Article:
Germany’s government may well be duty bound not to offer state assistance to Deutsche Bank, one of the world”s largest FX dealers, therefore if it goes to the wall, a liquidity contraction could occur
Ailing financial institution Deutsche Bank is not only a German institution whose operations in its home territory are dominated by retail and corporate traditional banking.
Far from it in fact.
Deutsche Bank’s real revenue driving division is its interbank FX and electronic trading section, based in London.
Fiscal and operational difficulties on Deutsche Bank’s home soil have created a situation in which the bank has been the subject of government discussion for almost a year now, ever since the firm began reporting grave losses. Indeed, Germany’s finance minister Wolfgang Schaeuble even issued a public statement in the spring this year that there was ‘nothing to worry about’ in order to sweep Deutsche Bank’s grave position under the carpet.
A series of plummeting share price episodes has once again emerged this week, and today an even more precarious position has been demonstrated in that Germany’s government has stated that it would not be prepared to provide any form of state funded bail out for the bank should it eventually hit the buffers.
The company’s litany of regulatory fines for malpractices in specific core areas has not enamoured the government either, the most recent example being a $14 billion fine from the US Department of Justice for mis-selling mortgage backed securities. LIBOR and FX benchmark manipulation has also cost the bank gravely.
Now, despite the German government’s lack of will to prop up Deutsche Bank, a further difficulty has emerged, that being that it has now become somewhat apparent that Germany could not provide emergency capital to the bank even if it wanted to, meaning that any lobbyists from important financial markets regions such as London would find it difficult to put pressure on the German government in order to maintain Deutsche Bank’s prominent position in the electronic trading world.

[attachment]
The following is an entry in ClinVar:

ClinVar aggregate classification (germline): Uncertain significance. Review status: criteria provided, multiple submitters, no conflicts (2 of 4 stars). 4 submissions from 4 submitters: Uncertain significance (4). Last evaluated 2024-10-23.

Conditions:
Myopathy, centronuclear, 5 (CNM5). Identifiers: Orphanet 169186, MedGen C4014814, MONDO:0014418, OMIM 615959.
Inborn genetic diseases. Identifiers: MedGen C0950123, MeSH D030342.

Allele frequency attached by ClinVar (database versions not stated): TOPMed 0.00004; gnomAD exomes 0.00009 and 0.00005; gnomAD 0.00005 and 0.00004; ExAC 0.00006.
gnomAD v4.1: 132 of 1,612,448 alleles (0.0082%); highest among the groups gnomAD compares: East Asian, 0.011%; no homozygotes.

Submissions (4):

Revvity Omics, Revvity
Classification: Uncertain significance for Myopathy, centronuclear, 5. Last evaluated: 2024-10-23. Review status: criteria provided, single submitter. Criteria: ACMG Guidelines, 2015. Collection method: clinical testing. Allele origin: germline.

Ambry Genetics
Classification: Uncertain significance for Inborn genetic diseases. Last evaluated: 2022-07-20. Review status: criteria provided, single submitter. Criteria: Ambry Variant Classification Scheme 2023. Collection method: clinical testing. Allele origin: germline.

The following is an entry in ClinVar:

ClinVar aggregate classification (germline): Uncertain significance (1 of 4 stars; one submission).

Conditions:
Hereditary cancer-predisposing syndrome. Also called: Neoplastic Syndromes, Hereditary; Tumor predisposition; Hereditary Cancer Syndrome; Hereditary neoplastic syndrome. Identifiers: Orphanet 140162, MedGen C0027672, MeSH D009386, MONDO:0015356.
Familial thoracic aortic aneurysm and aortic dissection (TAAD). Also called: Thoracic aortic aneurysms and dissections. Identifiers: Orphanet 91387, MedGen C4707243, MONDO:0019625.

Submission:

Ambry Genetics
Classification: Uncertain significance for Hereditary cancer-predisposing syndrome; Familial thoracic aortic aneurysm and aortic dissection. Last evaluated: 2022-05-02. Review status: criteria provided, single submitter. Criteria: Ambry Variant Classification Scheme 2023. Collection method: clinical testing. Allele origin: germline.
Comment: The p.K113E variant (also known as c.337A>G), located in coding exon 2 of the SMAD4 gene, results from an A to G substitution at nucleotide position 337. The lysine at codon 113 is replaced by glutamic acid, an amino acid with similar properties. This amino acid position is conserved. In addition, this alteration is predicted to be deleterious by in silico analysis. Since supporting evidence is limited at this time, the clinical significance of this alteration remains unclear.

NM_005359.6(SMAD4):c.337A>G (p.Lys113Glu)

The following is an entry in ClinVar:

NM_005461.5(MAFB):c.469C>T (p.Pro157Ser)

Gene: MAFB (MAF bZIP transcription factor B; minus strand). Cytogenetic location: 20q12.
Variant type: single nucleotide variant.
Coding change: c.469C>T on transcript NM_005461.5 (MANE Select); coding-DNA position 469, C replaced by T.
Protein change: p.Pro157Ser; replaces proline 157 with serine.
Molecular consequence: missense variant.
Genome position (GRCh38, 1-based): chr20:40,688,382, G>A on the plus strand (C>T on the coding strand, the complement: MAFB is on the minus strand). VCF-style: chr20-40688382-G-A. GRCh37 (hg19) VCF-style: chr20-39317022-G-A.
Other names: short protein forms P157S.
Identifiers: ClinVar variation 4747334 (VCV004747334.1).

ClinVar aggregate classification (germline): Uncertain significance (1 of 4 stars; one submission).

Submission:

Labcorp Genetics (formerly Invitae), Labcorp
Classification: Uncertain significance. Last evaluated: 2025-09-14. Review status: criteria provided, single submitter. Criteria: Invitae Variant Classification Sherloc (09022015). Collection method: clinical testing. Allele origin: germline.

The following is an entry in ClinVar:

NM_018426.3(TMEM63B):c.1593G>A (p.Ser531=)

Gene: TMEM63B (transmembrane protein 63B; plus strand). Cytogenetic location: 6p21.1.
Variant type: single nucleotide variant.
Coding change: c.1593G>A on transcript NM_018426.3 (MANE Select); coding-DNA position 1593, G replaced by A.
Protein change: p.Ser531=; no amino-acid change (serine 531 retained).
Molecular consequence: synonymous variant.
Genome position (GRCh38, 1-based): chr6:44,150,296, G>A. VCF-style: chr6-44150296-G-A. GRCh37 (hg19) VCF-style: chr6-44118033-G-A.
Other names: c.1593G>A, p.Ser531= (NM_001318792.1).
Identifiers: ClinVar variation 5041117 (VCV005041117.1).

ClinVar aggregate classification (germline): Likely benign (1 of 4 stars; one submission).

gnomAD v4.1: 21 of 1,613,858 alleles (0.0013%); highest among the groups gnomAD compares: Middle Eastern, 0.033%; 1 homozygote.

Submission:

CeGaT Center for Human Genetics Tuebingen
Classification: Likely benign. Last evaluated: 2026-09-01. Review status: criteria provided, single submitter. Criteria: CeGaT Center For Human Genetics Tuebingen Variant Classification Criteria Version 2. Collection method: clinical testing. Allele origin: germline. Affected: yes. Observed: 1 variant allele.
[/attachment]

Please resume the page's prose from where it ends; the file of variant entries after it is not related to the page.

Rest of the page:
The Frankfurter Allgemeine stated that if Chancellor Angela Merkel were to offer state assistance to Deutsche Bank, it would not sit comfortably with the hard line stance she took against a not dissimilar rescue package proposed for Italy’s impoverishe banks during the summer of this year.
As the bank’s share prices dip below 10 euros, a record low has been reached and taxpayers in Germany would likely vote against the incumbent government if it burdened them with having to bail out the bank.
Back in October 2015, FinanceFeeds first reported way ahead of the mainstream media that the interbank FX giant had estimated a third quarter loss of £4.4 billion, with sentiment from within the FX industry, especially surrounding the circumstance in which the loss of approximately 5.8 billion Euro was contrary to the forecast of 1 billion Euro profit.
Deutsche Bank was the second largest interbank FX dealer in the world with 14.54% of global market share in 2014 however this reduced to 7.4% by 2015.
Germany is deeply ensconced in socialist Europe, with its ailing and non-productive economies, lack of modern infrastructure and outmoded business practices, whereas Britain is the world’s leader in terms of financial markets on the global stage as well as the institutional technology that supports and provides it. Deutsche Bank’s London operations means that from just one office, the bank can provide the lion’s share of its commercial revenue.
This must not be overlooked, and it is becoming apparent that if Deutsche Bank remains a unified entity rather than operates its London operations separately, one of the world’s largest FX dealers could disappear, meaning that the liquidity availability may contract.#Bail out, #deutsche bank, #fx dealer, #FX Liquidity, #Germany